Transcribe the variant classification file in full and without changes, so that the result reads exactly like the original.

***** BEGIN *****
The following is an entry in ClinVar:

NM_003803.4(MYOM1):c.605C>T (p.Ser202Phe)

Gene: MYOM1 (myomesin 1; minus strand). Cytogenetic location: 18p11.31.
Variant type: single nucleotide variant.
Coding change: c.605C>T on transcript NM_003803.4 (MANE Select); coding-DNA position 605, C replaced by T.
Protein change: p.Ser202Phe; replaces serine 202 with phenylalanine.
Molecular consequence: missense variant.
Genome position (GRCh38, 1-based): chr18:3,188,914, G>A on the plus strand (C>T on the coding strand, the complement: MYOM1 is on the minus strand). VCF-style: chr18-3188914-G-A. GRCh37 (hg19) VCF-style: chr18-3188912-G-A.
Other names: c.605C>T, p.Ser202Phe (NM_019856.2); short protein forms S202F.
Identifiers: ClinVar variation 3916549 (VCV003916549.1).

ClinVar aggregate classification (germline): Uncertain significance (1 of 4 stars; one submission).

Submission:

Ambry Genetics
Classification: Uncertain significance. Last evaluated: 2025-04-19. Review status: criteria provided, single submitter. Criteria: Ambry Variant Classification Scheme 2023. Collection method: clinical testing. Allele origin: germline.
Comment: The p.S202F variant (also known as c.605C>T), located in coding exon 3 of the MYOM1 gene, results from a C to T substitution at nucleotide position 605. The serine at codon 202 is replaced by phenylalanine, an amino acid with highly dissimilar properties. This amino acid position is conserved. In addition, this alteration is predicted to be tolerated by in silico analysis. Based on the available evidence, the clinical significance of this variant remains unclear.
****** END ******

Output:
The following is an entry in ClinVar:

NM_003803.4(MYOM1):c.605C>T (p.Ser202Phe)

Gene: MYOM1 (myomesin 1; minus strand). Cytogenetic location: 18p11.31.
Variant type: single nucleotide variant.
Coding change: c.605C>T on transcript NM_003803.4 (MANE Select); coding-DNA position 605, C replaced by T.
Protein change: p.Ser202Phe; replaces serine 202 with phenylalanine.
Molecular consequence: missense variant.
Genome position (GRCh38, 1-based): chr18:3,188,914, G>A on the plus strand (C>T on the coding strand, the complement: MYOM1 is on the minus strand). VCF-style: chr18-3188914-G-A. GRCh37 (hg19) VCF-style: chr18-3188912-G-A.
Other names: c.605C>T, p.Ser202Phe (NM_019856.2); short protein forms S202F.
Identifiers: ClinVar variation 3916549 (VCV003916549.1).

ClinVar aggregate classification (germline): Uncertain significance (1 of 4 stars; one submission).

Submission:

Ambry Genetics
Classification: Uncertain significance. Last evaluated: 2025-04-19. Review status: criteria provided, single submitter. Criteria: Ambry Variant Classification Scheme 2023. Collection method: clinical testing. Allele origin: germline.
Comment: The p.S202F variant (also known as c.605C>T), located in coding exon 3 of the MYOM1 gene, results from a C to T substitution at nucleotide position 605. The serine at codon 202 is replaced by phenylalanine, an amino acid with highly dissimilar properties. This amino acid position is conserved. In addition, this alteration is predicted to be tolerated by in silico analysis. Based on the available evidence, the clinical significance of this variant remains unclear.